I thought it would be fun to see if I could find a recipe from my book for parents of preschoolers that would be appropriate for each of these important celebrations.  When you invite your child to help with food preparation, you help build their self-esteem.  It is also a wonderful way to teach young children about holidays and traditions that are important for your family.

CHILD-FRIENDLY NOODLE APPLE CASSEROLE

Here is a really simple recipe that is similar to Noodle Kugel, a delicious treat enjoyed by many during Passover week.

You will need: 4 cups cooked wide noodles, 2 eggs, ¼ cup honey, ½ tsp cinnamon, 1 cup grated apple, ½ cup  raisins, 1 Tb margarine or butter, a large bowl and a 2-quart greased casserole dish.

1.     In a large bowl, combine eggs, honey and cinnamon and beat well.

2.     Stir in apples, raisins, noodles and butter.

3.     Pour into a greased casserole dish, cover with aluminum foil and bake at 400 degrees for 30 minutes.

4.     Be careful when you pull away the aluminum foil…there may be a lot of steam!

5.     Makes 4 lunch-size servings or many more side dish, snack or dessert servings.

 

CHILD-FRIENDLY HOT CROSS BUNS

This simple recipe forgoes yeast and uses muffin tins…so easy and delicious; you’ll want to enjoy it all during the year, not just at Easter.

You will need: For the buns: ½ cup orange juice, ¾ cup seedless golden raisins, 2 cups flour, 1 Tb baking powder, 2/3 cup granulated sugar, 1 tsp cinnamon, ½ cup milk, 1/3 cup canola oil, 2 eggs, 2 tsp vanilla extract, zest of 1 orange, 3 mixing bowls and a 12-cup greased muffin tin.  For the icing: 1 cup confectioner’s sugar, 1 Tb orange juice.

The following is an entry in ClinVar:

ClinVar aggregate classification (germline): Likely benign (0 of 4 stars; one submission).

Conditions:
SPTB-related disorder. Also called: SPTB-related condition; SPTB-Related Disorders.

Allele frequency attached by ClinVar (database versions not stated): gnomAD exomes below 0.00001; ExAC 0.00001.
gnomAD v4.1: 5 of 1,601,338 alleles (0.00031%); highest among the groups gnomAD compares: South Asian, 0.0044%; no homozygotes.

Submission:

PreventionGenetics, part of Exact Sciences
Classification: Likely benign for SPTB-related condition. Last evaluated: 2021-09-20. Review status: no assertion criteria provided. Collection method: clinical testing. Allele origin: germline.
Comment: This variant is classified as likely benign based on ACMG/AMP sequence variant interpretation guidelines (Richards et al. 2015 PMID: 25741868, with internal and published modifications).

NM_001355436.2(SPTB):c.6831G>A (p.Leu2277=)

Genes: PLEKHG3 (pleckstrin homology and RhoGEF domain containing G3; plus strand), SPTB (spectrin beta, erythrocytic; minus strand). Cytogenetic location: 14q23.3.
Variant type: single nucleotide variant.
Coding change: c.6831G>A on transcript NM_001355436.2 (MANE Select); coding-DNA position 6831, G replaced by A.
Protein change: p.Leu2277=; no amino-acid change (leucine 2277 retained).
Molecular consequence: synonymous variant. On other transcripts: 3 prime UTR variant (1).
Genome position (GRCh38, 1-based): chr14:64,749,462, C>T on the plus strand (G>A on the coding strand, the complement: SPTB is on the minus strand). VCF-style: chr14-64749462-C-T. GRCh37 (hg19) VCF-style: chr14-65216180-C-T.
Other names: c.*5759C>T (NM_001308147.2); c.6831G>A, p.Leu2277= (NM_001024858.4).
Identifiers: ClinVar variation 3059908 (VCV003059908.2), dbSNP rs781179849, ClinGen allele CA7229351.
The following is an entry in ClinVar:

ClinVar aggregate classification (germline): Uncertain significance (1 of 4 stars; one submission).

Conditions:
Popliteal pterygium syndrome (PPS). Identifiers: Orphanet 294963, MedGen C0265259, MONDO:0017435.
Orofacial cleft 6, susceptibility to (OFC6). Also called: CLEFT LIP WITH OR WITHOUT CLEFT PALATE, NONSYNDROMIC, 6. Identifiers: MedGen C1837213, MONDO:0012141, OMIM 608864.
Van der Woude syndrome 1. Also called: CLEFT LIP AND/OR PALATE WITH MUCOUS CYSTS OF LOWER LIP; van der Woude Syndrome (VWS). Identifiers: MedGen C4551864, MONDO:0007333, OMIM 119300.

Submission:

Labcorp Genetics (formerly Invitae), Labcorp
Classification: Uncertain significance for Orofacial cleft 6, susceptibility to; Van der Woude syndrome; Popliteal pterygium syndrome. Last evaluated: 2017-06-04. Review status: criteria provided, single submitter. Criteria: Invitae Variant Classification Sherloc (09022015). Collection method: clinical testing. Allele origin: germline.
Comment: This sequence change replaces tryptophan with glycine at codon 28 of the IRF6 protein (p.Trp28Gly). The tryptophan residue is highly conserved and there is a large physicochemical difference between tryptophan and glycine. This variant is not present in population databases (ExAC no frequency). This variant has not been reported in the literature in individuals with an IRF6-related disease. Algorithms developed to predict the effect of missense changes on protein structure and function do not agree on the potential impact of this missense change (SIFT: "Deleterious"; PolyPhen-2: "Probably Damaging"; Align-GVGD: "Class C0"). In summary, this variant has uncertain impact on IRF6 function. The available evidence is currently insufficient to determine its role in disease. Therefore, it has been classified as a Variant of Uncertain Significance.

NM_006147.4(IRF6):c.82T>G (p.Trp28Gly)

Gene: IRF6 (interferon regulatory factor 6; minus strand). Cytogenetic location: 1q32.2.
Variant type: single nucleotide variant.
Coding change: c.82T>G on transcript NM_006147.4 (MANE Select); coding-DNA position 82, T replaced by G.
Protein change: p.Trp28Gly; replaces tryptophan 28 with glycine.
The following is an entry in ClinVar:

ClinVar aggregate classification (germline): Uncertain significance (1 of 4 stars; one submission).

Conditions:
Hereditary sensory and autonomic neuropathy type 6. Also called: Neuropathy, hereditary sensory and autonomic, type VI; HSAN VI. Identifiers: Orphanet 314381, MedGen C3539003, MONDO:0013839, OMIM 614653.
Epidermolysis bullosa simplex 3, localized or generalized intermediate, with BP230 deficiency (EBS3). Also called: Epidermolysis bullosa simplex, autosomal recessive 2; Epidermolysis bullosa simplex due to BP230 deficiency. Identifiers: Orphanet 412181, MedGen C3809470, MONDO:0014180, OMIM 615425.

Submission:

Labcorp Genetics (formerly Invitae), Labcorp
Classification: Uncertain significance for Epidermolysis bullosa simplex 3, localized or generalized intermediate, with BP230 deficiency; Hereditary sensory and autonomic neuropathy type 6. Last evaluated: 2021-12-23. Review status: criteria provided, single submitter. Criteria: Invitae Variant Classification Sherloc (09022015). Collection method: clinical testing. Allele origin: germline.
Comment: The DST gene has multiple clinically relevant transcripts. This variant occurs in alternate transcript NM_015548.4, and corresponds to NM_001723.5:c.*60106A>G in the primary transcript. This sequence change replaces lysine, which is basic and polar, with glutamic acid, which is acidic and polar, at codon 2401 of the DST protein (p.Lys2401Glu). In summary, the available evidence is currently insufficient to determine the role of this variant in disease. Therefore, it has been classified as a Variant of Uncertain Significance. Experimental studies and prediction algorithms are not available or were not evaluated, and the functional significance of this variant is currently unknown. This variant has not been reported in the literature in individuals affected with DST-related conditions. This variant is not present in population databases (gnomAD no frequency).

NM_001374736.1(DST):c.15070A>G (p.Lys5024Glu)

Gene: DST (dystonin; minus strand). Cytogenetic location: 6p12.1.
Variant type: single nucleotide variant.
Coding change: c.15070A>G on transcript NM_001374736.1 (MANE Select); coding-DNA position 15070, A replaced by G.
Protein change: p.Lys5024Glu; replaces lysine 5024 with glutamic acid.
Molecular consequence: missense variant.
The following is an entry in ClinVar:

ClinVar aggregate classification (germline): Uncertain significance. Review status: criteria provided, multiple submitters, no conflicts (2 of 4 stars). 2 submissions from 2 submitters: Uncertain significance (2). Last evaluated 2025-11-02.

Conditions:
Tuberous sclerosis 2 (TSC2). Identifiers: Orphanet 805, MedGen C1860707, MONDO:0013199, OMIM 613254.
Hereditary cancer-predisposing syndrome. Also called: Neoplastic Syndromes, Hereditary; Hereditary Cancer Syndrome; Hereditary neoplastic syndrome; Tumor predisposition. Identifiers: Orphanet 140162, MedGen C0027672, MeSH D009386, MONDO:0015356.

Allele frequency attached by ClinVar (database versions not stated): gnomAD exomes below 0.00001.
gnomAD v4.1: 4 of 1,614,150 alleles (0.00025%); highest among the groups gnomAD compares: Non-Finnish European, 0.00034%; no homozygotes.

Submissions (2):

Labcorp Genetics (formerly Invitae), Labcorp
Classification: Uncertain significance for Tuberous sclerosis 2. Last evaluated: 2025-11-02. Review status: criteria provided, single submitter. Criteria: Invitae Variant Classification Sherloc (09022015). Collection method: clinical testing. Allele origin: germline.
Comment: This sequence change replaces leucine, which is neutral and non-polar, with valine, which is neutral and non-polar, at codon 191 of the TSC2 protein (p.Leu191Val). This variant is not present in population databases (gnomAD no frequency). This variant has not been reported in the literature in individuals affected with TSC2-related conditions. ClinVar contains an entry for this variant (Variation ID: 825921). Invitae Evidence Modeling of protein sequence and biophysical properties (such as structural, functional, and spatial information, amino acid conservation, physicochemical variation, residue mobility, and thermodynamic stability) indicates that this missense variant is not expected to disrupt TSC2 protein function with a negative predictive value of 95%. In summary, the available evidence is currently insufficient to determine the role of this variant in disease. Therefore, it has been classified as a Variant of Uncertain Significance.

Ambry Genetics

1.     Combine orange juice and raisins in a micro-wave safe bowl and micro-wave on high for 1 minute.

2.     In another bowl, whisk together the flour, sugar, baking powder and cinnamon.

3.     In a smaller bowl, whisk together milk, oil, eggs, vanilla and orange zest.

4.     Add the milk mixture and the raisin mixture to the flour mixture and stir until just moistened.

5.     Spoon the batter into the prepared muffin cups and bake at 400 degrees for 15-20 minutes or until a toothpick inserted into the center of the muffins comes out clean and dry.

6.     Remove the muffin tin from the oven and cool for 5 minutes before placing the muffins on a rack to cool completely.

7.     When the muffins are completely cool, prepare the icing (in a small bowl, mix confectioner’s sugar and 1 Tb orange juice until smooth) and drizzle on top of each muffin to form a cross.

Please stop by tomorrow…and don’t forget that THE HOPPY EASTER EGGSTRAVAGANZA GIVEAWAY BLOG HOP starts here on Wednesday…and at over 200 other blogs.  You will be able to enter to win a copy of Show Me How! Build Your Child’s Self-Esteem Through Reading, Crafting and Cooking and then hop over to the other blogs to enter their giveaways.